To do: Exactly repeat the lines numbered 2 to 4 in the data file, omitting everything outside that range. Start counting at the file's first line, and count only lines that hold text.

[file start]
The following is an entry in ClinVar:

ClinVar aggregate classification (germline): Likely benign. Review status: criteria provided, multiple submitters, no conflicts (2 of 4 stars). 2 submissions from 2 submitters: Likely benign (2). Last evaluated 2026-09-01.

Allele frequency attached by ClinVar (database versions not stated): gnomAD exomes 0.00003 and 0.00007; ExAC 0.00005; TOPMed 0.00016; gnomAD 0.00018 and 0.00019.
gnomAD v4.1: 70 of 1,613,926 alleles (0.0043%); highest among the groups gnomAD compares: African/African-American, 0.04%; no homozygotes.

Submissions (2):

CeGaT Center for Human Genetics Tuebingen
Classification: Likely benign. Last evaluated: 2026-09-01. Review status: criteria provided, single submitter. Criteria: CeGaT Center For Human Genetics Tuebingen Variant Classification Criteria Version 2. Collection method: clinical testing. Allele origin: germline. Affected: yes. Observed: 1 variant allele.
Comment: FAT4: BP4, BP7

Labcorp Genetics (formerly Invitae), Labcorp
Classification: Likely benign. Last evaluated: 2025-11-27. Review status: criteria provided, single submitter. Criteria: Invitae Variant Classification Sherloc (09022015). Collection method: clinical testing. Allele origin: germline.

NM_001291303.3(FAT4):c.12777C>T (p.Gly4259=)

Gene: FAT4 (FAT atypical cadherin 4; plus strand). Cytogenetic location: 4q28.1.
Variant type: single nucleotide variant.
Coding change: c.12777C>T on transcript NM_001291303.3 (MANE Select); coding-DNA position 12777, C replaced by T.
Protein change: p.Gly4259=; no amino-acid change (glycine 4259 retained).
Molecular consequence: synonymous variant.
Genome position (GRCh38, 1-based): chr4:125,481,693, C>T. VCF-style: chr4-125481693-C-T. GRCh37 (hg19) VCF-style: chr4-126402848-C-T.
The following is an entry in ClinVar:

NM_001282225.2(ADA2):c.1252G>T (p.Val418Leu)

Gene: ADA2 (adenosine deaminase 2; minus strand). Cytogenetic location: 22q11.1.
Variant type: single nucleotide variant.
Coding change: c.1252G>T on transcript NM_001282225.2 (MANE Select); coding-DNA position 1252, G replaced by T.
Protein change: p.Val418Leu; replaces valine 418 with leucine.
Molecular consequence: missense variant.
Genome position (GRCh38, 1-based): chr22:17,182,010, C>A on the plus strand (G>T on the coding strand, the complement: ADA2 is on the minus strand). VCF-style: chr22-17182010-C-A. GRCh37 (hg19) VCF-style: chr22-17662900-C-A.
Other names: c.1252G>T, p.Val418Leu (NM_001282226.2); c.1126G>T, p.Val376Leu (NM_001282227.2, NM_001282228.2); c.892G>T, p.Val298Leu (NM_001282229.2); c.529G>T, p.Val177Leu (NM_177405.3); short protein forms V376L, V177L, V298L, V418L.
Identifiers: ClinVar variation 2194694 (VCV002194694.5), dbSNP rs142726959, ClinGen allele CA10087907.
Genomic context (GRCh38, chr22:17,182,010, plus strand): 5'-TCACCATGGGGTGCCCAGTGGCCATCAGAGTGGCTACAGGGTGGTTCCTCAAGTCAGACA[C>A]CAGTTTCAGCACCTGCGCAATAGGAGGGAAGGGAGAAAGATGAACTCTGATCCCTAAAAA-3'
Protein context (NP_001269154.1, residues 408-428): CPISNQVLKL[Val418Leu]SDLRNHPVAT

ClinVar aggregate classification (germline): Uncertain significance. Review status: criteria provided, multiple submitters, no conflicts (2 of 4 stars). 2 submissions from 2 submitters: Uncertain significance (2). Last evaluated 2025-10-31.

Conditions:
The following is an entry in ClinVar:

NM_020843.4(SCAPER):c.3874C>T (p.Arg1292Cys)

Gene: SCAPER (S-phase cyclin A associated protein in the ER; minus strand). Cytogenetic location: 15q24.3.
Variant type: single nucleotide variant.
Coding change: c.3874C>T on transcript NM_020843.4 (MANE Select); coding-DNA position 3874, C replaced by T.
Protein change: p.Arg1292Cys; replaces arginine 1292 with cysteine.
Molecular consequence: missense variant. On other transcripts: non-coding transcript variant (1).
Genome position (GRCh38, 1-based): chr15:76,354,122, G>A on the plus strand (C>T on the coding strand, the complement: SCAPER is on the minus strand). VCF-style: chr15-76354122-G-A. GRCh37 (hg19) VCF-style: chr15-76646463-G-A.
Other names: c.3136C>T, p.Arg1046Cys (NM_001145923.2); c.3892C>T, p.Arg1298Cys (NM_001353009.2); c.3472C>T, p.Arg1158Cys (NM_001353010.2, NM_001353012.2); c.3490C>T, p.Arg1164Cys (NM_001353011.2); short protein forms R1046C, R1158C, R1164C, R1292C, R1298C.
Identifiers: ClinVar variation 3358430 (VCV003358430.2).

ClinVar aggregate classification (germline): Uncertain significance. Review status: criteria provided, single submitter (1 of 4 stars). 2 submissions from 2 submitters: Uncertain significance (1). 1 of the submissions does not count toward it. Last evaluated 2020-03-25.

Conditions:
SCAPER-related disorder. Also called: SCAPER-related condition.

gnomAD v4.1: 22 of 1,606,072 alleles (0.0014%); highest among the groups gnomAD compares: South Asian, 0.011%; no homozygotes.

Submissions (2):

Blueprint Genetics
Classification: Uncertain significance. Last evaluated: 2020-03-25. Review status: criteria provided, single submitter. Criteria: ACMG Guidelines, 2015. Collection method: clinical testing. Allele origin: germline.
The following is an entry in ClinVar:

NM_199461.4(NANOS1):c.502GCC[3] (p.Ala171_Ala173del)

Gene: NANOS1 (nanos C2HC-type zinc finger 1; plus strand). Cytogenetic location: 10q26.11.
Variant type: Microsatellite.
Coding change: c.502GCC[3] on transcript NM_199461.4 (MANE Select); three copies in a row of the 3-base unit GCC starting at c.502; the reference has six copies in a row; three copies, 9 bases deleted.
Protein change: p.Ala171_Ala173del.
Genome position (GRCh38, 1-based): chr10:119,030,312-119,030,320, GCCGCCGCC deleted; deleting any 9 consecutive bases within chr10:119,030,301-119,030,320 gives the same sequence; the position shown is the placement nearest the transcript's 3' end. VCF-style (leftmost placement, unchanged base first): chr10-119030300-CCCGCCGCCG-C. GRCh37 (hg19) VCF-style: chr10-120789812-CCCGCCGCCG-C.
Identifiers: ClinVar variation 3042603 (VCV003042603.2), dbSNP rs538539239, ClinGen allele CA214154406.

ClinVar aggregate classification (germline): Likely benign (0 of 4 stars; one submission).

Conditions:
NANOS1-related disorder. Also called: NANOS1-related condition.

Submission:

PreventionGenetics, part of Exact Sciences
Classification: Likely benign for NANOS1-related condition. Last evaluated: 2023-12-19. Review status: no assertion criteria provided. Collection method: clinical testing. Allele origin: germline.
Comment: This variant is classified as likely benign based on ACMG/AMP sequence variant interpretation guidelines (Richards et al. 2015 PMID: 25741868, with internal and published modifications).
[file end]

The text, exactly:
ClinVar aggregate classification (germline): Likely benign. Review status: criteria provided, multiple submitters, no conflicts (2 of 4 stars). 2 submissions from 2 submitters: Likely benign (2). Last evaluated 2026-09-01.

Allele frequency attached by ClinVar (database versions not stated): gnomAD exomes 0.00003 and 0.00007; ExAC 0.00005; TOPMed 0.00016; gnomAD 0.00018 and 0.00019.
gnomAD v4.1: 70 of 1,613,926 alleles (0.0043%); highest among the groups gnomAD compares: African/African-American, 0.04%; no homozygotes.